“Just like how the financial verticals evolved to the next-generation bank heists, we will soon see attackers use health care information records to support more sophisticated business models,” said Itzik Kotler, co-founder and CTO at SafeBreach.
These attacks were successful in large part because health care companies have not traditionally invested as much on security initiatives as financial institutions have. The Anthem breach, in particular, showed how far some health care companies lag on basic security best practices. As Target shook the retail sector out of its complacency in 2014, Anthem made the health care industry sit up and notice the very real dangers it faces.
Worse, encryption practices around sensitive data had no effect. In many health care breaches, users were socially engineered out of their credentials, letting attackers easily bypass encryption controls. It doesn’t take a lot, either. Attackers stole 80 million personal records from a large health care insurance company by compromising only five user accounts, Eric Tilenius, CEO of BlueTalon, said. “Every company should ask, ‘How much data would be exposed if a user account gets compromised?’ and then work to limit that exposure,” he said.
“It doesn’t matter how strong your security platform is, if employees aren’t properly trained in best security practices, it all can go out the window,” said Garry McCracken, vice president of technology at WinMagic.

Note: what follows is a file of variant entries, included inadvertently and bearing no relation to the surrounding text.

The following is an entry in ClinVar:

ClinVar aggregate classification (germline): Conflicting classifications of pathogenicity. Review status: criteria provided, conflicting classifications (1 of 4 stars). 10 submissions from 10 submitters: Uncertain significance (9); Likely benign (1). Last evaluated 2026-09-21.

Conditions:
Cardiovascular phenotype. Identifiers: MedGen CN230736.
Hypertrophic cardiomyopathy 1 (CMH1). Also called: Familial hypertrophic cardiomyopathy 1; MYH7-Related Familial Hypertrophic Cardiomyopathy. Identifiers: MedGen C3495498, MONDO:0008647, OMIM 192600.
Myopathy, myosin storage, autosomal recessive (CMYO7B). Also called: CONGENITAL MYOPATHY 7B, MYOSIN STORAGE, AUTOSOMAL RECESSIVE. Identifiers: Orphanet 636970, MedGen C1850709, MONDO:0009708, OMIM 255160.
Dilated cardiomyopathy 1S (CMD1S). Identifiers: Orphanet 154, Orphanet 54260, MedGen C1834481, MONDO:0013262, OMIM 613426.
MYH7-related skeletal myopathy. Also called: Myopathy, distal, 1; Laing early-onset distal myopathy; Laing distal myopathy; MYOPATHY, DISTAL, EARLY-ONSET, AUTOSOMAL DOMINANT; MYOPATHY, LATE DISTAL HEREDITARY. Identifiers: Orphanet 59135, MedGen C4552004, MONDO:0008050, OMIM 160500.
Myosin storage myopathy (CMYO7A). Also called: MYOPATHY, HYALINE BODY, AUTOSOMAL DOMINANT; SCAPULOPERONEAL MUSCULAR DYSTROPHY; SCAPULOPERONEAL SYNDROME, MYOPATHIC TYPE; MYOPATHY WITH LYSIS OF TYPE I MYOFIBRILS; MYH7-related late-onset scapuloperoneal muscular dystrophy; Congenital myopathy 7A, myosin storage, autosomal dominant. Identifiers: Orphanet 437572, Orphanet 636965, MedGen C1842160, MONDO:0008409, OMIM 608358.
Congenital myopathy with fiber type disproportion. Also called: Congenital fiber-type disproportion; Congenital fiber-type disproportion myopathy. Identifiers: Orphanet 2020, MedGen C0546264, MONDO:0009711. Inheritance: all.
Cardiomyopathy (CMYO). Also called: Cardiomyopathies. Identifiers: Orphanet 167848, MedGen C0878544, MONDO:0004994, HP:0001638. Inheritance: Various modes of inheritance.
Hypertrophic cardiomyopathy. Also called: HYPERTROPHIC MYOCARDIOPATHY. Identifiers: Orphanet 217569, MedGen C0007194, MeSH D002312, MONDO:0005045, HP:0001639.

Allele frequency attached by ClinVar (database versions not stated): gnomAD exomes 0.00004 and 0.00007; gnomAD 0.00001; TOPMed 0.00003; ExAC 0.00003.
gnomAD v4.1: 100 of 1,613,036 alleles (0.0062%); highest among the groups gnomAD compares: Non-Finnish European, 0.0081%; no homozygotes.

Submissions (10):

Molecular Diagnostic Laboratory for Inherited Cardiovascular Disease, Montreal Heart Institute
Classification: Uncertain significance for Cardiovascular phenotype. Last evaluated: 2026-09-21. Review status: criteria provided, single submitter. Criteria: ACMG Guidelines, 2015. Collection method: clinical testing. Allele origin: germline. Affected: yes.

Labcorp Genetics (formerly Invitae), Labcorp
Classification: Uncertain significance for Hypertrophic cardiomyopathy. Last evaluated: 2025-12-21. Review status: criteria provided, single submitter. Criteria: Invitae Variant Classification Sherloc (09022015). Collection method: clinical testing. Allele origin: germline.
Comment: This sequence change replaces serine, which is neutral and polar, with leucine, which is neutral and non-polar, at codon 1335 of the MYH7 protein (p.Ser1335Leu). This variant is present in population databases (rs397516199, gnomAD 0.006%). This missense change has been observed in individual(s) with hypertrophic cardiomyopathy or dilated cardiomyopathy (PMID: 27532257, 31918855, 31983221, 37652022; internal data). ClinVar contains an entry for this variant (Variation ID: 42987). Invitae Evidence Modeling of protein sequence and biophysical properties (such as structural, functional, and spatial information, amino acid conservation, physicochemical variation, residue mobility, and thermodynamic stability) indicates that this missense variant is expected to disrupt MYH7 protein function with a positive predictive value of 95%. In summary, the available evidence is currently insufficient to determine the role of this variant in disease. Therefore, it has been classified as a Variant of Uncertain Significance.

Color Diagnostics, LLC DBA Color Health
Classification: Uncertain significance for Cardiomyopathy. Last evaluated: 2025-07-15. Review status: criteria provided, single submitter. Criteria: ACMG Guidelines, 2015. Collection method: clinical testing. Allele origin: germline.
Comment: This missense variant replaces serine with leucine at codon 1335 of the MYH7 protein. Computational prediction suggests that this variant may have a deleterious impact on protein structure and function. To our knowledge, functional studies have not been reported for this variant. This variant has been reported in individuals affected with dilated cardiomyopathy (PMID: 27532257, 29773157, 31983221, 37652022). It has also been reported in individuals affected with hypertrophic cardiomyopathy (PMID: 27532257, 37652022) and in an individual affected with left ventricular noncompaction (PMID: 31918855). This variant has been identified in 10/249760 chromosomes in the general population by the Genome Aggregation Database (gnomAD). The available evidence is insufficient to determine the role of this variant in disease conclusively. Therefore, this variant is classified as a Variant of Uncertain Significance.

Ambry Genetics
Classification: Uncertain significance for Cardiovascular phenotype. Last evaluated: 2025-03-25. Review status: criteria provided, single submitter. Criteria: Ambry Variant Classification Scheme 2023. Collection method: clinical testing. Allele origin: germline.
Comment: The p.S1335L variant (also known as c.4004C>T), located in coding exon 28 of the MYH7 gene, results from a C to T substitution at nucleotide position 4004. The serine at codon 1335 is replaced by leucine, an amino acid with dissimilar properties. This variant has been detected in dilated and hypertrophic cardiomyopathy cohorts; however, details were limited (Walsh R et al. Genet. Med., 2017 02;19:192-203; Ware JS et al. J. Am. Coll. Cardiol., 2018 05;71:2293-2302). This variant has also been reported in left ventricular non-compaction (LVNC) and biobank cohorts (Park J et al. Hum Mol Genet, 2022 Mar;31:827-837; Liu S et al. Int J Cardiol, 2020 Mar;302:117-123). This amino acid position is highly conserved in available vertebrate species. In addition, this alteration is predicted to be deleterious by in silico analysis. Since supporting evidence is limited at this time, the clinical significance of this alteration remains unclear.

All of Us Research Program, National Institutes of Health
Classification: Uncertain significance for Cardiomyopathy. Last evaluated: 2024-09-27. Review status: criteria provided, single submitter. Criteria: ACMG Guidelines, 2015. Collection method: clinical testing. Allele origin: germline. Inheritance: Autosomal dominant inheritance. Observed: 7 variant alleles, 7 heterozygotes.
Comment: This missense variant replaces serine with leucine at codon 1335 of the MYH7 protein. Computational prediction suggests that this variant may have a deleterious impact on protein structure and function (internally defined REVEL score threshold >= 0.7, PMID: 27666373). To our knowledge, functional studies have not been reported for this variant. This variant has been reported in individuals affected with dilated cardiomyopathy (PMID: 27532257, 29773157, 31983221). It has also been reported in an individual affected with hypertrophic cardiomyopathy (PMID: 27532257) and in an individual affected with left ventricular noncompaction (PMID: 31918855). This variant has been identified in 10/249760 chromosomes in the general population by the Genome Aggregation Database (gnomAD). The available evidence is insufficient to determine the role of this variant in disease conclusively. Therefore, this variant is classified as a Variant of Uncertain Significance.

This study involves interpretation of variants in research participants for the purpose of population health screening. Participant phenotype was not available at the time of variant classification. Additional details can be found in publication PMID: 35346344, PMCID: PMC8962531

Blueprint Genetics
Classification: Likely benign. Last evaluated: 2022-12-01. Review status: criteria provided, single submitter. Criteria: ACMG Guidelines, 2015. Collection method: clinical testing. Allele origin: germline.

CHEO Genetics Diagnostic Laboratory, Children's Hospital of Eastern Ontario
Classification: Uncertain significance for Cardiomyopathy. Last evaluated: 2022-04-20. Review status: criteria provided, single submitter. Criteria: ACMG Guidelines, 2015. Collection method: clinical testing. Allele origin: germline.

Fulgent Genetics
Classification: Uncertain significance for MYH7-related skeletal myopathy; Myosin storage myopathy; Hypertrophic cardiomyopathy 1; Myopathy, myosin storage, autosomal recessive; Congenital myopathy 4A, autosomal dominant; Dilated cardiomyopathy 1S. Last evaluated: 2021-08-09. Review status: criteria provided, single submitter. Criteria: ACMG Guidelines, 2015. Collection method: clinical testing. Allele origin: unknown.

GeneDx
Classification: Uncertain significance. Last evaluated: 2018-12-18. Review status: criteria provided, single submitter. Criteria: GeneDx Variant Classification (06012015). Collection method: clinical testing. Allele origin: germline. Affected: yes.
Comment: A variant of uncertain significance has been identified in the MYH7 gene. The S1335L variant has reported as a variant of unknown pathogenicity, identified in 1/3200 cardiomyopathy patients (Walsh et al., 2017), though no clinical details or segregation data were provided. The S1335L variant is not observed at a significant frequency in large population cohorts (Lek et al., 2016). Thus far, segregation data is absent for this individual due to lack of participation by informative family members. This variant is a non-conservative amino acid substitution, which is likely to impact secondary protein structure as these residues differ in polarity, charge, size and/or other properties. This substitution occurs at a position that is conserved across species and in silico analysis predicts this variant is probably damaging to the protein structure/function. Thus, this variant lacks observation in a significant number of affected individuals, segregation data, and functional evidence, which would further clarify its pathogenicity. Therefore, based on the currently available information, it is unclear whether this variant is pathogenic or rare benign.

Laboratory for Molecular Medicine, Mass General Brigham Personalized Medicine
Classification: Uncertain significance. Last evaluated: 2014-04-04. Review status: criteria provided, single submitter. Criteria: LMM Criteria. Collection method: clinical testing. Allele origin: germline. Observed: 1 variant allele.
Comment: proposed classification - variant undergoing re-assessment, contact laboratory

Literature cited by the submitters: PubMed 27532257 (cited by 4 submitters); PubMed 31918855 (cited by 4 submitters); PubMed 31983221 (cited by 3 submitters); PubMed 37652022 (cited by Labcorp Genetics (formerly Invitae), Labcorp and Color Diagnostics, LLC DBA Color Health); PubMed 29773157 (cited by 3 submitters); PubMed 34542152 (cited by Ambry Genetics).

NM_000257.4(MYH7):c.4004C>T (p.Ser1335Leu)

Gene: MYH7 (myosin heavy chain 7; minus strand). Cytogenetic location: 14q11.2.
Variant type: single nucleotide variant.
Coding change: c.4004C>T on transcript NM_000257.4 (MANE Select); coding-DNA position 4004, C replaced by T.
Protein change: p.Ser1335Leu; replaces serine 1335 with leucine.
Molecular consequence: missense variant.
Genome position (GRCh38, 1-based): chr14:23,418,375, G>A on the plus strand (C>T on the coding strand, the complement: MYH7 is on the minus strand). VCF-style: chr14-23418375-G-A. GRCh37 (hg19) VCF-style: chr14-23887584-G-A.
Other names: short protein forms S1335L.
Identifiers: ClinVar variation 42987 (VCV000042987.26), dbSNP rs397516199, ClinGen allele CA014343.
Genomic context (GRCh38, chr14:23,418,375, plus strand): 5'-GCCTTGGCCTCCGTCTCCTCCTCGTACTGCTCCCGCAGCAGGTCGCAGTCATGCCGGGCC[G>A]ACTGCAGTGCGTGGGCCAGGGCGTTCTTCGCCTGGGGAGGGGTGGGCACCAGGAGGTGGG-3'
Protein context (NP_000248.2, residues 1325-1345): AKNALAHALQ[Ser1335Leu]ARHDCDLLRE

Attacks as part of a long game
Perhaps the most intriguing, significant, and shocking security incident of 2015 was the attack against the U.S. Office of Personnel Management. The personal data of millions of government employees, U.S. military personnel, and government contractors who had received background checks and security clearances were stolen. In a typical data breach, the attackers target the organization because they want the information it has. In the case of OPM, the attackers didn’t want the records simply for the sake of having them, but to obtain background information on targeted individuals.
“[The OPM breach] represents human targeting at its finest, understanding that people are our biggest security risk … our weakest link in the chain,” said Renee Bradshaw, manager of solutions strategy at NetIQ, the security portfolio of Micro Focus.
The method of attack followed a formula: Target a subcontractor in a social engineering attack and steal credentials to gain access to the network. Plant malware on a system and create a backdoor. Exfiltrate data for months, undetected. The level of poor security practices at OPM “was astounding,” including lack of consistent vulnerability scanning and two-factor authentication, as well as untimely patch management, said Bradshaw.
The OPM breach also emphasized organizations' vulnerability to social engineering. Government employees and contractors are now subject to security awareness training programs to learn about the dangers of spear phishing and other social media threats.
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